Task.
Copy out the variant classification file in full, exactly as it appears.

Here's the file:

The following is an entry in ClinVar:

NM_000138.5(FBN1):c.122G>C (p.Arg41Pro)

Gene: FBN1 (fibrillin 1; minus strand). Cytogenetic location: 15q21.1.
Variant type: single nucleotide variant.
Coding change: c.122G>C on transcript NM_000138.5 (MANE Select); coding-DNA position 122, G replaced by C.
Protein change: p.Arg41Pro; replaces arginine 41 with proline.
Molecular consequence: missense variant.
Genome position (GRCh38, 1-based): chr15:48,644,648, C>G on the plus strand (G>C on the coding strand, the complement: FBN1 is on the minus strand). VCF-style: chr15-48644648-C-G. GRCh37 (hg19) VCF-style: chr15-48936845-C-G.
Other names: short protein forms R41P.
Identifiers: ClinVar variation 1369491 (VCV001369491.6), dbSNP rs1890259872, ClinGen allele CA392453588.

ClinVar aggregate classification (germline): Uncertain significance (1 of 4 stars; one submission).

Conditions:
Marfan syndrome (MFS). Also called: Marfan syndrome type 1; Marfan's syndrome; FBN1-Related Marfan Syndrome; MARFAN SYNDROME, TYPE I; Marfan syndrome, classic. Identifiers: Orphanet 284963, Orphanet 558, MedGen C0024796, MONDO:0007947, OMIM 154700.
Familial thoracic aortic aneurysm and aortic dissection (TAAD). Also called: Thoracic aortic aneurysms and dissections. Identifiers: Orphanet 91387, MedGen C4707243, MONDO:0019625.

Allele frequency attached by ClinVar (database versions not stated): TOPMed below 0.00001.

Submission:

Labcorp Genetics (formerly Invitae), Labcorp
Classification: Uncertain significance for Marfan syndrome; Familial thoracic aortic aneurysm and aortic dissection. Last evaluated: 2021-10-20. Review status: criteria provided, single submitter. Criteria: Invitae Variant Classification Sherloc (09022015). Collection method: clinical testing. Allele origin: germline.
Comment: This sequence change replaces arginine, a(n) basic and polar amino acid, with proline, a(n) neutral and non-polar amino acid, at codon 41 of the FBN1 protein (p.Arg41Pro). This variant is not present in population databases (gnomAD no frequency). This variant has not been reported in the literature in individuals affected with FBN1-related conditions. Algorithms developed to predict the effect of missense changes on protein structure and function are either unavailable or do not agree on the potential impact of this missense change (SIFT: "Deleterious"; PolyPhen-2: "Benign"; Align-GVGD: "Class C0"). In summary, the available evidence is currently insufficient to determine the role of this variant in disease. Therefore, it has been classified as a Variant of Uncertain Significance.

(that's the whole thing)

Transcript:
The following is an entry in ClinVar:

NM_000138.5(FBN1):c.122G>C (p.Arg41Pro)

Gene: FBN1 (fibrillin 1; minus strand). Cytogenetic location: 15q21.1.
Variant type: single nucleotide variant.
Coding change: c.122G>C on transcript NM_000138.5 (MANE Select); coding-DNA position 122, G replaced by C.
Protein change: p.Arg41Pro; replaces arginine 41 with proline.
Molecular consequence: missense variant.
Genome position (GRCh38, 1-based): chr15:48,644,648, C>G on the plus strand (G>C on the coding strand, the complement: FBN1 is on the minus strand). VCF-style: chr15-48644648-C-G. GRCh37 (hg19) VCF-style: chr15-48936845-C-G.
Other names: short protein forms R41P.
Identifiers: ClinVar variation 1369491 (VCV001369491.6), dbSNP rs1890259872, ClinGen allele CA392453588.

ClinVar aggregate classification (germline): Uncertain significance (1 of 4 stars; one submission).

Conditions:
Marfan syndrome (MFS). Also called: Marfan syndrome type 1; Marfan's syndrome; FBN1-Related Marfan Syndrome; MARFAN SYNDROME, TYPE I; Marfan syndrome, classic. Identifiers: Orphanet 284963, Orphanet 558, MedGen C0024796, MONDO:0007947, OMIM 154700.
Familial thoracic aortic aneurysm and aortic dissection (TAAD). Also called: Thoracic aortic aneurysms and dissections. Identifiers: Orphanet 91387, MedGen C4707243, MONDO:0019625.

Allele frequency attached by ClinVar (database versions not stated): TOPMed below 0.00001.

Submission:

Labcorp Genetics (formerly Invitae), Labcorp
Classification: Uncertain significance for Marfan syndrome; Familial thoracic aortic aneurysm and aortic dissection. Last evaluated: 2021-10-20. Review status: criteria provided, single submitter. Criteria: Invitae Variant Classification Sherloc (09022015). Collection method: clinical testing. Allele origin: germline.
Comment: This sequence change replaces arginine, a(n) basic and polar amino acid, with proline, a(n) neutral and non-polar amino acid, at codon 41 of the FBN1 protein (p.Arg41Pro). This variant is not present in population databases (gnomAD no frequency). This variant has not been reported in the literature in individuals affected with FBN1-related conditions. Algorithms developed to predict the effect of missense changes on protein structure and function are either unavailable or do not agree on the potential impact of this missense change (SIFT: "Deleterious"; PolyPhen-2: "Benign"; Align-GVGD: "Class C0"). In summary, the available evidence is currently insufficient to determine the role of this variant in disease. Therefore, it has been classified as a Variant of Uncertain Significance.